Dr. Nicole Zander
US Army Research Laboratory
2800 Powder Mill Road
Adelphi, MD 20783-1138
Phone: (301) 394-3590
Presentation: "Additive Manufacturing Materials and Technologies"
Dr. Zander is a research chemist in the Polymers Branch at the US Army Research Laboratory (ARL) in Aberdeen, MD. Her current primary research interests are polymer processing, additive manufacturing, and nanofiber research in areas such as tissue engineering, antimicrobial materials and filtration. Her major focus is on the recycling of waste plastics and other materials into additive manufacturing feedstocks. She is part of a winning Marine Innovation Challenge team in which she is working on building a mobile laboratory that recycles plastics into filament for 3D printing. Before joining ARL, she worked as an analytical chemist at the Edgewood Chemical and Biological Center in Edgewood, MD.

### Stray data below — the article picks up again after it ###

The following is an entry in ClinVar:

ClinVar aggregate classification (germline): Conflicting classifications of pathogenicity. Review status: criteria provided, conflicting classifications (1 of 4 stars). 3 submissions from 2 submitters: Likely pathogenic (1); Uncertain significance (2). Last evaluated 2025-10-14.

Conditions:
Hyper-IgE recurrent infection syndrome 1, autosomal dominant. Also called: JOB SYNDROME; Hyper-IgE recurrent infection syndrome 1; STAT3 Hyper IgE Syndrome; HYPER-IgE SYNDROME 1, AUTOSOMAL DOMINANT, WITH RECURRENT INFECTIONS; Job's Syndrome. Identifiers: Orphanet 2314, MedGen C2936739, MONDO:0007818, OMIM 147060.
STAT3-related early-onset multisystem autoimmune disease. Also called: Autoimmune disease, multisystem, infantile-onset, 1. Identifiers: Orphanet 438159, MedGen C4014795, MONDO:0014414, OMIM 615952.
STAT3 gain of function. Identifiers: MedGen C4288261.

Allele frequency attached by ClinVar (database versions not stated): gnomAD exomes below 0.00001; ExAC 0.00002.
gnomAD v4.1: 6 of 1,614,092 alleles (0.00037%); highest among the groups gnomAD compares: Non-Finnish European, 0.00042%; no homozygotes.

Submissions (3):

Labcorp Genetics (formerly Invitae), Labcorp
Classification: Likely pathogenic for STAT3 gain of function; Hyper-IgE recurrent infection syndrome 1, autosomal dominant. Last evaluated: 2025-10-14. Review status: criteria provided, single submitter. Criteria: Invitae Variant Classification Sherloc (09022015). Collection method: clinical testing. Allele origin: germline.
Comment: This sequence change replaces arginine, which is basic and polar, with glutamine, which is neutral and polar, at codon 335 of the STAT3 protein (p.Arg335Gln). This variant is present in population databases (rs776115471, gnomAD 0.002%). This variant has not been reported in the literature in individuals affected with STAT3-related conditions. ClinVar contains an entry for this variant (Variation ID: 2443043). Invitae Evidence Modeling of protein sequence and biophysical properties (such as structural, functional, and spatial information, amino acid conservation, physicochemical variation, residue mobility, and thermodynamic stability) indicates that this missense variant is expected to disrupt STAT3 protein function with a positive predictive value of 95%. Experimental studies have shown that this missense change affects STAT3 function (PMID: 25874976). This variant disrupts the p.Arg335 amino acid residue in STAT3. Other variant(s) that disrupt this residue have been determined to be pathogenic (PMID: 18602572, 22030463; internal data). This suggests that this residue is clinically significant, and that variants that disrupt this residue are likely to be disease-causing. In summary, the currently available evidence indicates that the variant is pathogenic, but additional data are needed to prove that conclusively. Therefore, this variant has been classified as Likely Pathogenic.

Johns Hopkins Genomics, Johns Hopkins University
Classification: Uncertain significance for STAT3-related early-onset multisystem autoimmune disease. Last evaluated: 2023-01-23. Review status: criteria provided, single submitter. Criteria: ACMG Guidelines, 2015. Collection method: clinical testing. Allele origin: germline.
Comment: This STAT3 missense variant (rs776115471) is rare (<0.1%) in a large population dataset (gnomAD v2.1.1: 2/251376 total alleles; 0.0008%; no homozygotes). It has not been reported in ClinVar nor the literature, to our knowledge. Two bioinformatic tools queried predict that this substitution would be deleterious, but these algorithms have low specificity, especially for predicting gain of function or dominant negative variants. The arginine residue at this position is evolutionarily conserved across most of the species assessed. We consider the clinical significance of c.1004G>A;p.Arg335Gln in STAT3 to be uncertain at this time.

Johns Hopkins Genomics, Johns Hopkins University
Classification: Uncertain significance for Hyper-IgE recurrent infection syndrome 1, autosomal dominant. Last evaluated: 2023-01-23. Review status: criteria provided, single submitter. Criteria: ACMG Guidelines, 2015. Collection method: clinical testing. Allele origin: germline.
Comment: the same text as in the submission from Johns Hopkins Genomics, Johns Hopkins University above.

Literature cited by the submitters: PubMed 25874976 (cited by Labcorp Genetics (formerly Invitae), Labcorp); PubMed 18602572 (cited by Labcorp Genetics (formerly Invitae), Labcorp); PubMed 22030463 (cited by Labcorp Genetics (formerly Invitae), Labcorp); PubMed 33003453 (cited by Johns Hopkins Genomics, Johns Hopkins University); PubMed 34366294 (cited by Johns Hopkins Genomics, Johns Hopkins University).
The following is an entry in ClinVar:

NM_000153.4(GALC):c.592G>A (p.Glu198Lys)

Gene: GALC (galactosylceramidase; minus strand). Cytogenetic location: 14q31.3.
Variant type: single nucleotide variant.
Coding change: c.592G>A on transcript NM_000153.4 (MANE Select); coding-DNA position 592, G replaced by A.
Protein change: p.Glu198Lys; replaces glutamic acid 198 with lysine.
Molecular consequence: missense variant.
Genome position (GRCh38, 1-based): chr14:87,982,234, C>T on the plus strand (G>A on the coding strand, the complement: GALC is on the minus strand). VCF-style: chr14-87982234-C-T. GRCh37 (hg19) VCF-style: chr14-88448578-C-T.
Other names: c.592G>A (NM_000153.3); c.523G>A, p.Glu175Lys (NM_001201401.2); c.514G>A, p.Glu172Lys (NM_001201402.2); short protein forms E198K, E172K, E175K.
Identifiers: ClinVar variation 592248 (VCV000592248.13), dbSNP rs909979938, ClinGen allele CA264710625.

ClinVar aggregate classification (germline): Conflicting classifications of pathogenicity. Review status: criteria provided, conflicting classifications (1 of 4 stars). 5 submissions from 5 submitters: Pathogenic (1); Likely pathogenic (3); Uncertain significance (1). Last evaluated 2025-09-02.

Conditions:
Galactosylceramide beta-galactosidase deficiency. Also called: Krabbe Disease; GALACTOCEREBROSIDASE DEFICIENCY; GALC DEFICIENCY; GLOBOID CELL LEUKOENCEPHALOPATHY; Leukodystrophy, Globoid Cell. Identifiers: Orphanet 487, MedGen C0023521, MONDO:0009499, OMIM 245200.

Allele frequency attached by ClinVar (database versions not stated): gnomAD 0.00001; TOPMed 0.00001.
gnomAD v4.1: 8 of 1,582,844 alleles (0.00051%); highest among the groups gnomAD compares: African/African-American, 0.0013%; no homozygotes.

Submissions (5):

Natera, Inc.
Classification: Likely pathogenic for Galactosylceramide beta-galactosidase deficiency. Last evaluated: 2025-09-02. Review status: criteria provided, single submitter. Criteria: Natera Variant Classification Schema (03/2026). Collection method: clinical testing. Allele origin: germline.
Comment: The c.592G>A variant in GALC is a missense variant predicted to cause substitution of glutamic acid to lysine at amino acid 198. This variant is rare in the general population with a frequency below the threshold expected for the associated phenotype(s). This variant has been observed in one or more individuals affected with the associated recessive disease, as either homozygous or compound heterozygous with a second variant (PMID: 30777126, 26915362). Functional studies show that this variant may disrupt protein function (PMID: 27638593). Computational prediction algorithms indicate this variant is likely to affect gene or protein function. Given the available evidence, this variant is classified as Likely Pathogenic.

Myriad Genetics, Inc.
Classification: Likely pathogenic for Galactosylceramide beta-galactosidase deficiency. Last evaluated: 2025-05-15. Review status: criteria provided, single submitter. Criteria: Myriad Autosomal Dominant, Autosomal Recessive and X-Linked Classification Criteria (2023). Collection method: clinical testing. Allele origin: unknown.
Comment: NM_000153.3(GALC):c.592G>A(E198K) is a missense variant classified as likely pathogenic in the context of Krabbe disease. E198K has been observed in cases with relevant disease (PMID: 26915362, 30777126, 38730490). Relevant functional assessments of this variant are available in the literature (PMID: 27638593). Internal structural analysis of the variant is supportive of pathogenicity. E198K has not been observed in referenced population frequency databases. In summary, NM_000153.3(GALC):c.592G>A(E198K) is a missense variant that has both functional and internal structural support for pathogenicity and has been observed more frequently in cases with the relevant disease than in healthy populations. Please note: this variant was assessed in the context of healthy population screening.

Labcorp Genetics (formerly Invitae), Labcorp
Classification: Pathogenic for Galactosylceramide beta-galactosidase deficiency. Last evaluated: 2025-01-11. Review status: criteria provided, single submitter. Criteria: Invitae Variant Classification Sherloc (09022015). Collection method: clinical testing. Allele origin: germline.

With the constantly changing threat environment, the Army needs to be able to quickly adapt their tactics and equipment. But burdensome and lengthy acquisition cycles make this challenging. Additive manufacturing can potentially be utilized to overcome many of the challenges and enables on-demand manufacturing of repair parts, as well as rapid prototyping. Through topology optimization, parts can be designed lighter and/or stronger and more cost-effective. In addition to new technologies being explored such as hybrid manufacturing in which entire metal and plastic devices can be fabricated within the same piece of equipment, a host of novel feedstocks are being developed such as multi-material thermoplastics and filled resins that further increase the range of properties of the 3D printed parts. In addition to the research performed in Army laboratories, one of the major thrusts of current Army additive manufacturing research is the ability to manufacture at the point of need in remote environments. Research at the US Army Research Laboratory (ARL) is showing that agile, expeditionary manufacturing could be accomplished through the use of materials at or near to the location of our operating bases. These materials could include not only commercial feedstocks, but also the organic and inorganic materials naturally occurring in the area and recycled materials from the operating bases such as polymers, metals, and paper materials. Distributed manufacturing could reduce the logistics tail needed to conduct wars on foreign soil, saving valuable resources and lives, and allowing the warfighter to perform the mission, instead of guarding and securing convoy transports. In addition to reduced energy costs related to transportation, the operational readiness and self-sustainability of operating bases would be increased.